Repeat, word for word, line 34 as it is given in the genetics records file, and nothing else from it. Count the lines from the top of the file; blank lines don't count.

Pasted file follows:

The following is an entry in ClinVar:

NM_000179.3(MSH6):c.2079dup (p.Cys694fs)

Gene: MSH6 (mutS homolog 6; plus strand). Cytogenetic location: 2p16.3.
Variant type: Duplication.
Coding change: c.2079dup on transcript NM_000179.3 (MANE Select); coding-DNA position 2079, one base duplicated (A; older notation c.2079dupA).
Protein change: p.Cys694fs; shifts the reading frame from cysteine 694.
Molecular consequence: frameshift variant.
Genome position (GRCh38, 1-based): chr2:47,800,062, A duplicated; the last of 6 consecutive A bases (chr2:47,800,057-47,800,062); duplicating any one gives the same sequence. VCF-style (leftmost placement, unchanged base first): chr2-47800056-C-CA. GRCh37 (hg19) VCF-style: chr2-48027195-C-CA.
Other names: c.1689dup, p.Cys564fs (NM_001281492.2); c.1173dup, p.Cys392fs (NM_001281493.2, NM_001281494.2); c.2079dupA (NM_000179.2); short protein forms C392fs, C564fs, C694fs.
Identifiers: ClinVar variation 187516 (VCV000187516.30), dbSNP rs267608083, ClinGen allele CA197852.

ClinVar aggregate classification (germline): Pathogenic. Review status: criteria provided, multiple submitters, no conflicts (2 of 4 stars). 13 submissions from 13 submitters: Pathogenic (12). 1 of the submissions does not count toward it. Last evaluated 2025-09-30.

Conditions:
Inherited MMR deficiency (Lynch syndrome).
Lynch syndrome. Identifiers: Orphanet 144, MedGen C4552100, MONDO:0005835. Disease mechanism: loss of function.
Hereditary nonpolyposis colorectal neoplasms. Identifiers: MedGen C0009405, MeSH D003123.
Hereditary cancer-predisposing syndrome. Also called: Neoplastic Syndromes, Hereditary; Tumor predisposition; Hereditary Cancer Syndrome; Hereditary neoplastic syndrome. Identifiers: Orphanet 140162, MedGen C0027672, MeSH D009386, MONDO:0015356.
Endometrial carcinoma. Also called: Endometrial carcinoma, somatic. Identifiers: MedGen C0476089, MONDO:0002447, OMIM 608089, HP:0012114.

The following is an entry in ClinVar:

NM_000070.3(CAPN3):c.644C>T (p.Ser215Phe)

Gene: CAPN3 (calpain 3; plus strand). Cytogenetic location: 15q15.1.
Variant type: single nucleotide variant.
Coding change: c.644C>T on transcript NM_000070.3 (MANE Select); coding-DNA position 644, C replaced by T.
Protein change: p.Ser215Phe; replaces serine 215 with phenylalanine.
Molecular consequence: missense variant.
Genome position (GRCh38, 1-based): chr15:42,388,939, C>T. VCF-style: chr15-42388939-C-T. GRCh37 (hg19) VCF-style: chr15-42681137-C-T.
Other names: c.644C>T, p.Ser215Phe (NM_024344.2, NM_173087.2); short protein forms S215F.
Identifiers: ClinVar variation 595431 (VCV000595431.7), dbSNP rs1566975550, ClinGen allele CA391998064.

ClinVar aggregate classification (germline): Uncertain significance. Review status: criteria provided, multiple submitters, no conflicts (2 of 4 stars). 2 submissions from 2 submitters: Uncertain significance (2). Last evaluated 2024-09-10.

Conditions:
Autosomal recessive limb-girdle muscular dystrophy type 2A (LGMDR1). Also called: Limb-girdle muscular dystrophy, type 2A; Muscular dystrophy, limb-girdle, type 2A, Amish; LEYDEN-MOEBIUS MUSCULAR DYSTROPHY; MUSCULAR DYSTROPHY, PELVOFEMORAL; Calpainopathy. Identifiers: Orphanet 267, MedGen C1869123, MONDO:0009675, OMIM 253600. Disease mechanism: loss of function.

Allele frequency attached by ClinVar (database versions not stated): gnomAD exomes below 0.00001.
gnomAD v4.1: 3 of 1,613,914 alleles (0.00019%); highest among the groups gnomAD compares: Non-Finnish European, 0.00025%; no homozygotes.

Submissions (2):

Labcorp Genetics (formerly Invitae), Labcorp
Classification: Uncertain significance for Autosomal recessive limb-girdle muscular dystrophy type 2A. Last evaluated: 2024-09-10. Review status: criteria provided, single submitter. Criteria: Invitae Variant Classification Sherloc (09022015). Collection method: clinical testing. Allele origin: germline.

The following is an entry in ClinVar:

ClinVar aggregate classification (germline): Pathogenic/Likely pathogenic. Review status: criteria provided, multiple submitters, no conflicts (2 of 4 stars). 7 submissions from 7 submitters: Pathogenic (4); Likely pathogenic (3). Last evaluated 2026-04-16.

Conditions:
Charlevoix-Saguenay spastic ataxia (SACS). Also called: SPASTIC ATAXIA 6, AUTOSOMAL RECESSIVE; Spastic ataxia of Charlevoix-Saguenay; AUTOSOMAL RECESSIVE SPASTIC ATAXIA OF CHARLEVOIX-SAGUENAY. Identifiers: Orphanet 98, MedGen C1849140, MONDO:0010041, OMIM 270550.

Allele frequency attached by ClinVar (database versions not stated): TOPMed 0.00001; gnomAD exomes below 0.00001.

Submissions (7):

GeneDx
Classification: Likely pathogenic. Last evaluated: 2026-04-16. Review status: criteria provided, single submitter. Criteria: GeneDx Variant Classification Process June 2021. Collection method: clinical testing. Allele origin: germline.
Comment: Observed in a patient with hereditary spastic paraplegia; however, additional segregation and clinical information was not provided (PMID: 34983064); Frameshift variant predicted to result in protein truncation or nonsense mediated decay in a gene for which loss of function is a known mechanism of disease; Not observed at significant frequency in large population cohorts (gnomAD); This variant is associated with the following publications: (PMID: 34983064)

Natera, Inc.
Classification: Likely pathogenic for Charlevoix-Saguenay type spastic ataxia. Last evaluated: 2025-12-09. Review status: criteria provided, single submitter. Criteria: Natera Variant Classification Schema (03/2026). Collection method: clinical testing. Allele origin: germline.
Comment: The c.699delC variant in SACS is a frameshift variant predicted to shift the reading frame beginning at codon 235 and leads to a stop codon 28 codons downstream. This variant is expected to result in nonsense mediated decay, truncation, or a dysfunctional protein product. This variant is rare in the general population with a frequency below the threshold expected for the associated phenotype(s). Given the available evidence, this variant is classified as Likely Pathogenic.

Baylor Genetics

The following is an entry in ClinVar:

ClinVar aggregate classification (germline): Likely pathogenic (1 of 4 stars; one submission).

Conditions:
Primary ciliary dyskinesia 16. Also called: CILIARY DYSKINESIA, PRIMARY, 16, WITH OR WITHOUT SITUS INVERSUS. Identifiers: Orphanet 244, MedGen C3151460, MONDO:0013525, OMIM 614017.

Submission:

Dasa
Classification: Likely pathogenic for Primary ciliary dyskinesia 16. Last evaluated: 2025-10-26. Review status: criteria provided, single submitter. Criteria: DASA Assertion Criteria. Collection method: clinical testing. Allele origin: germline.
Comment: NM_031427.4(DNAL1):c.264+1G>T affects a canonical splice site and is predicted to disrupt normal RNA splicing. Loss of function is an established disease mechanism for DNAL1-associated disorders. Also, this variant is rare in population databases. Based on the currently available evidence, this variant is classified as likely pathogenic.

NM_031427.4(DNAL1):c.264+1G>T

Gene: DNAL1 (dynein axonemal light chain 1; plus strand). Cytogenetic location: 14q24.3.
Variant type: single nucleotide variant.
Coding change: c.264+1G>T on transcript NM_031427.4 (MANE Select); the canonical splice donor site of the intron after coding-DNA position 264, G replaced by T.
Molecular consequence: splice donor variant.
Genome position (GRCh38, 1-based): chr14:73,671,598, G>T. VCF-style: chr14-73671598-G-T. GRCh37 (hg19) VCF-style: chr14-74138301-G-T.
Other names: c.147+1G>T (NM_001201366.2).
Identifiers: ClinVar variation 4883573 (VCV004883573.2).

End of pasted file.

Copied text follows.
Labcorp Genetics (formerly Invitae), Labcorp